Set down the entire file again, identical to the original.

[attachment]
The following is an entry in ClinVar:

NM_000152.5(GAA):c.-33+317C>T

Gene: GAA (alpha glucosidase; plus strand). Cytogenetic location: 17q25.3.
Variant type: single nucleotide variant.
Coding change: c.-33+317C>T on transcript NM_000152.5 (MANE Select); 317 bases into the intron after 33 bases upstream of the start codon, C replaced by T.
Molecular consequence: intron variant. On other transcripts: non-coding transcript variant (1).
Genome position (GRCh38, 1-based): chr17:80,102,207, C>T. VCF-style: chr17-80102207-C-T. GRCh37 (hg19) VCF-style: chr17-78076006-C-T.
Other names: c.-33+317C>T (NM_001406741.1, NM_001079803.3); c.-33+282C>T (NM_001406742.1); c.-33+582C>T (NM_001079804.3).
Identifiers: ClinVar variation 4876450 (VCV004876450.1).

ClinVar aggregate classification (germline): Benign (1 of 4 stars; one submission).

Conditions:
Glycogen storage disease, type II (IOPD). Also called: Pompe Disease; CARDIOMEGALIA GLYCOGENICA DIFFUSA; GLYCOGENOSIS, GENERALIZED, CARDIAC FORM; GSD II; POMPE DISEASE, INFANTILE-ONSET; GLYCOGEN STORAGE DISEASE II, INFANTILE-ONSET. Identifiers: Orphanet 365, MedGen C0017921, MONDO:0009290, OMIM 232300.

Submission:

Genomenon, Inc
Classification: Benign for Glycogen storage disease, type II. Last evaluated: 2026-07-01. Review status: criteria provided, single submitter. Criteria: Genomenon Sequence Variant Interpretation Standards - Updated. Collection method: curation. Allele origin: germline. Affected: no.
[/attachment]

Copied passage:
The following is an entry in ClinVar:

NM_000152.5(GAA):c.-33+317C>T

Gene: GAA (alpha glucosidase; plus strand). Cytogenetic location: 17q25.3.
Variant type: single nucleotide variant.
Coding change: c.-33+317C>T on transcript NM_000152.5 (MANE Select); 317 bases into the intron after 33 bases upstream of the start codon, C replaced by T.
Molecular consequence: intron variant. On other transcripts: non-coding transcript variant (1).
Genome position (GRCh38, 1-based): chr17:80,102,207, C>T. VCF-style: chr17-80102207-C-T. GRCh37 (hg19) VCF-style: chr17-78076006-C-T.
Other names: c.-33+317C>T (NM_001406741.1, NM_001079803.3); c.-33+282C>T (NM_001406742.1); c.-33+582C>T (NM_001079804.3).
Identifiers: ClinVar variation 4876450 (VCV004876450.1).

ClinVar aggregate classification (germline): Benign (1 of 4 stars; one submission).

Conditions:
Glycogen storage disease, type II (IOPD). Also called: Pompe Disease; CARDIOMEGALIA GLYCOGENICA DIFFUSA; GLYCOGENOSIS, GENERALIZED, CARDIAC FORM; GSD II; POMPE DISEASE, INFANTILE-ONSET; GLYCOGEN STORAGE DISEASE II, INFANTILE-ONSET. Identifiers: Orphanet 365, MedGen C0017921, MONDO:0009290, OMIM 232300.

Submission:

Genomenon, Inc
Classification: Benign for Glycogen storage disease, type II. Last evaluated: 2026-07-01. Review status: criteria provided, single submitter. Criteria: Genomenon Sequence Variant Interpretation Standards - Updated. Collection method: curation. Allele origin: germline. Affected: no.